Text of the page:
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Lafayette public library director Danny Gillane, left, speaks with library board President Robert Judge, June 9, 2021, in Lafayette, Louisiana.

Lafayette Parish Library Director Danny Gillane is retiring Jan. 31 after serving in that position just over a year.

Gillane, who has worked in the library system 14 years, submitted a brief note Monday to the Library Board of Control and Lafayette Consolidated Government announcing his intention to retire.

He offered no explanation in the note and declined to elaborate Wednesday.

Gillane's retirement announcement comes three weeks after Robert Judge was elected to a second one-year term as president of the Board of Control.

Judge has been a controversial figure since he was appointed to the library board in February 2021, voting to ban books, failing in two attempts to rewrite the library system's mission statement to eliminate recreational and art events and attempting to remove librarians from a committee that reviews patron objections to books.

Seated as board president in November 2021, Judge attempted to fire a librarian over a gay teen book display and had an LGBTQ+ advocate arrested at a board meeting for speaking out of turn.

The LGBTQ+ advocate spearheaded a Drag Queen Story Time in 2018 which Judge actively protested.

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Danny Gillane, director of the Lafayette Parish library system, is retiring in January.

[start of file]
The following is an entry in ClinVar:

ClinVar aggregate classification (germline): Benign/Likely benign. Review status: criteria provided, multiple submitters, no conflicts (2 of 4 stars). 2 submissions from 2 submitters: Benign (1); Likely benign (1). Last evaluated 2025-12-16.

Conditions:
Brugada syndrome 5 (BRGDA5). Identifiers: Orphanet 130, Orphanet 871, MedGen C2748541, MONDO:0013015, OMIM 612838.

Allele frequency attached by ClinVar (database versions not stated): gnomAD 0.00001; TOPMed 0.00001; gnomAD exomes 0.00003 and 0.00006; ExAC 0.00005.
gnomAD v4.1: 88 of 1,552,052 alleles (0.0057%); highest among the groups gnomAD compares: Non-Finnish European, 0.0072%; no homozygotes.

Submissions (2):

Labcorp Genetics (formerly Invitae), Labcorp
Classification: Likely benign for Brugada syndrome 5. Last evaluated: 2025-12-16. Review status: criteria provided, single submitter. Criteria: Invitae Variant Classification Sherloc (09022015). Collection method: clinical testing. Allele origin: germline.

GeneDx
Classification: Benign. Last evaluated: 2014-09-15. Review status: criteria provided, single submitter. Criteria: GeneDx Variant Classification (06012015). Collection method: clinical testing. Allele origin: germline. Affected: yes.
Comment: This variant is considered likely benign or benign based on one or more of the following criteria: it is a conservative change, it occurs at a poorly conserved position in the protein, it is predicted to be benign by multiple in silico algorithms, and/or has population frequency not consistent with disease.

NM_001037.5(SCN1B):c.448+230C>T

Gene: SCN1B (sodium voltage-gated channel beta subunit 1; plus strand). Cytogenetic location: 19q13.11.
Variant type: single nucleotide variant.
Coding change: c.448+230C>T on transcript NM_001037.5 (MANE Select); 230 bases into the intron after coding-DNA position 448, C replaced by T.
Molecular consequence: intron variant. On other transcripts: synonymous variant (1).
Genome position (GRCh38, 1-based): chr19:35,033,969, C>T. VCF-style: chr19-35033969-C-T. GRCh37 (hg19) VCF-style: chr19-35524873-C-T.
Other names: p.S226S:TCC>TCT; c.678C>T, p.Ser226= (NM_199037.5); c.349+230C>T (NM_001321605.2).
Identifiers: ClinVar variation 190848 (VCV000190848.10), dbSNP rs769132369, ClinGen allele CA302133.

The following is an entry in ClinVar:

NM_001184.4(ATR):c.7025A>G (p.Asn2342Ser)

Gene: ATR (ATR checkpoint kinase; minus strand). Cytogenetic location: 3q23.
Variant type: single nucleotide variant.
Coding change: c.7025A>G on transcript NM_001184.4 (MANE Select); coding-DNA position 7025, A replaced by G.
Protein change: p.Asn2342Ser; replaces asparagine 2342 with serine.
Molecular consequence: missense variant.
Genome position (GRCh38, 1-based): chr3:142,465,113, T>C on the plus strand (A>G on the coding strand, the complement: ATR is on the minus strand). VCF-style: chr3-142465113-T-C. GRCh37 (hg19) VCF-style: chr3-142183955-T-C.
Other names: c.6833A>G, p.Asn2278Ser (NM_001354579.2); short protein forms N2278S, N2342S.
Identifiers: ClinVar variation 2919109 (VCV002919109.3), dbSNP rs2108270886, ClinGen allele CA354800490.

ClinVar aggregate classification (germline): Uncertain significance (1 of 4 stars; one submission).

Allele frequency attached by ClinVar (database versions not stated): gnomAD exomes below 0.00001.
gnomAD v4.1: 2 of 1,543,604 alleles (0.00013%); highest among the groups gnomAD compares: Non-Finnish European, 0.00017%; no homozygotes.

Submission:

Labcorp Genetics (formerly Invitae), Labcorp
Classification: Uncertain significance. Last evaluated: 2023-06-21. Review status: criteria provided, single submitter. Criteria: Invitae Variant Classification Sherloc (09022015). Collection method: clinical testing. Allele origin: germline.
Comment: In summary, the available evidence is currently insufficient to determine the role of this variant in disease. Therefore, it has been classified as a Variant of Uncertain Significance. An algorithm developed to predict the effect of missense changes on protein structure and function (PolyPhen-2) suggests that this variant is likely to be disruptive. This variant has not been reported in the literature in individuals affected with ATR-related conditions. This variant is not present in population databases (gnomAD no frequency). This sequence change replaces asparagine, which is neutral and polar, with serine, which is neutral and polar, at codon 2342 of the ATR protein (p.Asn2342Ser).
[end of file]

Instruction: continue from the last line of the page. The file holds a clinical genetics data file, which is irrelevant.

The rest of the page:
Gillane was appointed interim library director in February 2021 after the sudden retirement of Teresa Elberson days after the board rejected a grant from the Louisiana Endowment for the Humanities for a series of community discussions on books about voting rights, including the history of voter suppression of Blacks and more recent voter suppression.

The board deemed the two moderators, both university professors, were too liberal and Elberson allegedly did not follow the board's instructions to find a more conservative moderator. She and the board had been at odds for months.

Gillane walked into the job in June 2021 amidst controversy that made national headlines. The situation only grew worse as the Lafayette Parish Council passed over librarians and university professors to appoint to the library board applicants with few, if any, qualifications other than a conservative, religious leaning.

As director, Gillane attempted to appease the board while adhering to library rules of conduct against censorship and in favor of offering materials for everyone in a community. For instance, when the board was poised to ban "This Book is Gay," Gillane announed he would move the entire teen nonfiction section to the adult nonfiction section The board voted to keep the book on the shelf rather than ban it.

After facing backlash from the board for June 2021 Pride Month book displays, Gillane in 2022 instituted a policy without board action prohibiting displays that singled out a specific part of the population.

With the loss of revenue after voters rejected the renewal of one of three property taxes supporting the library system, Gillane and his staff tightened operations, bringing the system into the black when the 2021-22 fiscal year ended Oct. 31. He also spirited through another property tax renewal and recommended libraries close on Sundays to save money to operated a proposed new library in the underserved, socio-economically challenged northeast region of the city.


Email Claire Taylor at ctaylor@theadvocate.com.